Phorgotography, 1

Our relationship with the photograph has changed so much over the last twenty years that the few black and white or kodachrome or instamatic images of older folks’ childhoods (and of their progenitors’ entire lives) have taken on the austerity of ikons, while the sea of images we swim in on social media makes selecting one or two as pointless as responding to the Lady of the Lake, should she display a photo of our lost youth, rather than the usual Arthurian cutlery.

I’ve been increasingly intrigued over the last year or so, then, by the random algorithms of social media, whereby a site or indeed a device will send you some image from a few years before as a sort of clickbait to get you back in their particular pond or sealoch. Usually I ignore, occasionally I succumb with bad grace, and share with a remark, but now and then, particularly over the various Lockdowns, where the image shown was as much of an unobtainable freedom as the inaccessible past, something would really click if not snap.

Included here are nine instances over three posts where the triggering element was grief or a sharp (rather than comforting) sense of nostalgia, where place became a matter of discomfort at the distance rather than simple pleasure. I suppose I’m interested in being confronted by this process of access by images removed from memory – ie it doesn’t matter to the programme whether I can remember what it displays or not.

I’m struck by the way this throws up the eternal presence of the photograph: how its now dead world transcends its occasion simply through the mechanical act of capture: the dead are as they were, unharmed, the demolished undamaged, the vanished or unconsidered detail available for, from one angle only and with all the limitations of that mechanical focus, our scrutiny.

i the four emperors

(Effbok in its infinite random woozedom suggested this as a memory I might like to share, then, as I reflected upon it, decided I was taking too long and wandered off to ‘care’ about someone else. By then, I’d written this:)

Bookface flashed up this small Byzantine sculpture of four allegorical figures of Roman emperors, built into the corner of St Marks in Venice, just as I was reading about the first Great Plague, which effectively shattered Justinian’s efforts to reunite the Roman Empire in the mid-sixth century.

The sculpture was looted in the Sack of Constantinople in 1204 during the less-than-holy Fourth Crusade, which dealt a subsequent disastrous blow to the Byzantine Empire. Less than 150 years later, the Black Death arrived in La Serenissima.

When I took the photograph I was thinking about why the spolia were displayed on the Cathedral, and how frankly this declared the Venetians’ values. It feels odd to look again at these broken and displaced tetrarchs, who now appear as though they were still trying to bring the fragments of their slowly disintegrating world together.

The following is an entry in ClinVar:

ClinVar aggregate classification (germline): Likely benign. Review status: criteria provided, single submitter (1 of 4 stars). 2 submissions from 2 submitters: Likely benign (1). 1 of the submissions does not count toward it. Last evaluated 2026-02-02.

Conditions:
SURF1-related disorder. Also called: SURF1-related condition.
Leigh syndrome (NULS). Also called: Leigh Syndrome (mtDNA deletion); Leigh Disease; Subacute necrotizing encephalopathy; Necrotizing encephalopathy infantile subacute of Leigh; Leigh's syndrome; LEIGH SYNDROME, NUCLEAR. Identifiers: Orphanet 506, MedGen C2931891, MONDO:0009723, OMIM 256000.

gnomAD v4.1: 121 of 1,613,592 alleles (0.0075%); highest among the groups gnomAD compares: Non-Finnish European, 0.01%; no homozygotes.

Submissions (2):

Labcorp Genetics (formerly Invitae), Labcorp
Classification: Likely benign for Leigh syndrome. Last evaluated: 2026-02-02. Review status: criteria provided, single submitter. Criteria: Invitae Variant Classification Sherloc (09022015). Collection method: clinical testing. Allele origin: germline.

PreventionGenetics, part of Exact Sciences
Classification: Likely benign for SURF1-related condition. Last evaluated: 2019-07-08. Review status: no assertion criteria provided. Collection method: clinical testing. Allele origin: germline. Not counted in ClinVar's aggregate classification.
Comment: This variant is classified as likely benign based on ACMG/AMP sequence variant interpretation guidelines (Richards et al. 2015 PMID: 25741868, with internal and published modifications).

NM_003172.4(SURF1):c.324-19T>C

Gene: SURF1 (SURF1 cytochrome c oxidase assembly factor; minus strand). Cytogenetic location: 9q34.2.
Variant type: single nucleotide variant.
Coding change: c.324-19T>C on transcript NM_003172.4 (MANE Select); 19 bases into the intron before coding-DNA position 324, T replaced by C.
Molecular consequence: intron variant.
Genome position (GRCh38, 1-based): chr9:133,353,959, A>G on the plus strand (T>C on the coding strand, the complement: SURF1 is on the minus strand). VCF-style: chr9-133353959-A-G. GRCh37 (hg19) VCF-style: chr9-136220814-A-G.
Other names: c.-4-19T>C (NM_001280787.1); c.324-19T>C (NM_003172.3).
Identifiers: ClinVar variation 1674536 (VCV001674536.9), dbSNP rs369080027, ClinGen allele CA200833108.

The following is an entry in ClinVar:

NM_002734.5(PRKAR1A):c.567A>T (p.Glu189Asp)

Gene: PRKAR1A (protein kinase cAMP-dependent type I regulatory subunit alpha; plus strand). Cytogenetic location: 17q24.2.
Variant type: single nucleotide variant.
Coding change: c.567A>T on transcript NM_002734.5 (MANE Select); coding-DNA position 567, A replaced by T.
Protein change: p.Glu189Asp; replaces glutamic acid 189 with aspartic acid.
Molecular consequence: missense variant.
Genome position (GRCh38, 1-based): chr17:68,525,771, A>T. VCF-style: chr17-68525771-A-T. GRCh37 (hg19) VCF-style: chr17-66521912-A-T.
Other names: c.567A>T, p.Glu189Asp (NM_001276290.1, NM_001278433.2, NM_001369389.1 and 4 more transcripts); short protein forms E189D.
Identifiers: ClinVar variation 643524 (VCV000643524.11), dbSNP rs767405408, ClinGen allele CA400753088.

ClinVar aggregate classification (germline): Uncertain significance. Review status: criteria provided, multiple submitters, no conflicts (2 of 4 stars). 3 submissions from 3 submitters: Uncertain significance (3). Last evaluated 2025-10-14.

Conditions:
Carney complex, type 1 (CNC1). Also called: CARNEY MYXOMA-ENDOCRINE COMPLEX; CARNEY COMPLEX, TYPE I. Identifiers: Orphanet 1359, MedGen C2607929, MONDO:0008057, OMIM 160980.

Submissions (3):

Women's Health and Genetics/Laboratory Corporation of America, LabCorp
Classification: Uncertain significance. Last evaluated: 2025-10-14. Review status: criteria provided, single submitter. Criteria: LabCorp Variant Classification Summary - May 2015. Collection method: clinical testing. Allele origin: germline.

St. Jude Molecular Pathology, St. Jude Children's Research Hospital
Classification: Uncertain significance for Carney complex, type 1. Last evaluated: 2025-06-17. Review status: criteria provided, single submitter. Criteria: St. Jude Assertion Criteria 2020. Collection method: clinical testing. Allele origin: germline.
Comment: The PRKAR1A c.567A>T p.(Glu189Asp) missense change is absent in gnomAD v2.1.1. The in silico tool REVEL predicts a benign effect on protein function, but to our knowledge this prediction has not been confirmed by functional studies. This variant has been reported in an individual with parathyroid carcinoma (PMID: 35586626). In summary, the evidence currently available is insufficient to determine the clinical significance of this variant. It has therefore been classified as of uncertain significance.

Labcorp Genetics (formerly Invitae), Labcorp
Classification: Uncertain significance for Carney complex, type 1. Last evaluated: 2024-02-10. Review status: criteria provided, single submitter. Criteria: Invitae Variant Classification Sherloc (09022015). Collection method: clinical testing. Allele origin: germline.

ii slomadicity

How very past this beforetimes piece for the Lit & Phil seems for the moment, with its accounts of regular rail travel between two hame touns, and its suggestions of the wider, supposedly secular, pilgrimages to regular holiday destinations.

I say ‘supposedly secular’ because what we long suspected is now still more evident: beneath all the statutory boozing and sun-worshipping, these were always our own other places of renewal and, if we briefly came to our senses as a result, reverence.

I should’ve underscored at the time how Anne Stevenson made the same move (gradually) from The Fifeness to Durham, and therefore how the late period of her work is partly an exploration of how such other places become home.

Our current ‘lesson’, of course, is complementary: how exactly is it a home becomes home-like, and how is it that any exploration of this seems to render it simultaneously – and seemingly inexhaustibly – other?

iii grief soup

Nostalgia in its etymological sense as the pain of (not being able to) return. Not only in the sense of getting back to Crete for Paskha, but in somehow returning to the simple pleasure we were taking in the simple pleasures. To before.

The restaurant across the street here is called Nostos, and still features lively murals of an inebriated Odysseus.

The owner of the restaurant we’re sitting in, Syrtaki, died last year (not of Covid). Giorgios was a lovely, gruff-voiced, kindly man, and he made sure his kitchen produced proper Cretan food, including pretty much the son of the bowl of fish soup I’d had twenty years before in a now-demolished place just along the beach.

Every time I remember he’s gone it’s a dull blow that awakens other blows, principally our dear neighbour Apostolos, and then, inevitably, my father. Nostalgia in its etymological sense.

(The sad postscript to this note is that, when we dashed back to Crete for a desperate, delightful, but bittersweet fortnight last autumn, Syrtaki was closed and, as his daughter explained, in the present state of uncertainty, would remain so for the foreseeable.)

About Bill Herbert

Poet and pseudo-scholar W.N. Herbert was born in Dundee in 1961, educated there and at Oxford, where he completed his DPhil thesis on Scottish poet Hugh MacDiarmid, and now lives and works in Newcastle. He is Professor of Poetry and Creative Writing at Newcastle University, and his books are published by, among others, northern publisher Bloodaxe Books. He is also the Dundee Makar, or city laureate.
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